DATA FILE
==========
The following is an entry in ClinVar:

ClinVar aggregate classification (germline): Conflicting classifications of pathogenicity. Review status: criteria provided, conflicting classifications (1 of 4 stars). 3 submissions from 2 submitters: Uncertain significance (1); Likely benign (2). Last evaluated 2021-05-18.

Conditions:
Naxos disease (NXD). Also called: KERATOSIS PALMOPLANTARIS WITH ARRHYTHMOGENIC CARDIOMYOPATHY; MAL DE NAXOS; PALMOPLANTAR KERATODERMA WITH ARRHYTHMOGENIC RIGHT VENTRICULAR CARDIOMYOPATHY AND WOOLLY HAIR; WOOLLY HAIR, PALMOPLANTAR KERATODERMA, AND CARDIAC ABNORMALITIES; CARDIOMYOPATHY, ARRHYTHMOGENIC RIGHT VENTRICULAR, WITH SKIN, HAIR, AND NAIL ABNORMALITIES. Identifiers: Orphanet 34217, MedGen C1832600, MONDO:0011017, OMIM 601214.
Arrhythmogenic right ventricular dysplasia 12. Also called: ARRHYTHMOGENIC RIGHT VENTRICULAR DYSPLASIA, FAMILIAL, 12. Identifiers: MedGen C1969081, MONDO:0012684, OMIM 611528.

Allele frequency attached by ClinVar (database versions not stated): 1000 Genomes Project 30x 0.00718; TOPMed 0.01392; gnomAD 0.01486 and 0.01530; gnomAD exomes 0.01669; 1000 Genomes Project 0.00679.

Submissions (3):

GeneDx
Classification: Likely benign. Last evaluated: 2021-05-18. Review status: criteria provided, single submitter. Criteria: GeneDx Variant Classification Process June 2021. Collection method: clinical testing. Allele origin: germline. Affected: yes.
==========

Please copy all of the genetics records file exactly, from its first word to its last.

The following is an entry in ClinVar:

ClinVar aggregate classification (germline): Conflicting classifications of pathogenicity. Review status: criteria provided, conflicting classifications (1 of 4 stars). 3 submissions from 2 submitters: Uncertain significance (1); Likely benign (2). Last evaluated 2021-05-18.

Conditions:
Naxos disease (NXD). Also called: KERATOSIS PALMOPLANTARIS WITH ARRHYTHMOGENIC CARDIOMYOPATHY; MAL DE NAXOS; PALMOPLANTAR KERATODERMA WITH ARRHYTHMOGENIC RIGHT VENTRICULAR CARDIOMYOPATHY AND WOOLLY HAIR; WOOLLY HAIR, PALMOPLANTAR KERATODERMA, AND CARDIAC ABNORMALITIES; CARDIOMYOPATHY, ARRHYTHMOGENIC RIGHT VENTRICULAR, WITH SKIN, HAIR, AND NAIL ABNORMALITIES. Identifiers: Orphanet 34217, MedGen C1832600, MONDO:0011017, OMIM 601214.
Arrhythmogenic right ventricular dysplasia 12. Also called: ARRHYTHMOGENIC RIGHT VENTRICULAR DYSPLASIA, FAMILIAL, 12. Identifiers: MedGen C1969081, MONDO:0012684, OMIM 611528.

Allele frequency attached by ClinVar (database versions not stated): 1000 Genomes Project 30x 0.00718; TOPMed 0.01392; gnomAD 0.01486 and 0.01530; gnomAD exomes 0.01669; 1000 Genomes Project 0.00679.

Submissions (3):

GeneDx
Classification: Likely benign. Last evaluated: 2021-05-18. Review status: criteria provided, single submitter. Criteria: GeneDx Variant Classification Process June 2021. Collection method: clinical testing. Allele origin: germline. Affected: yes.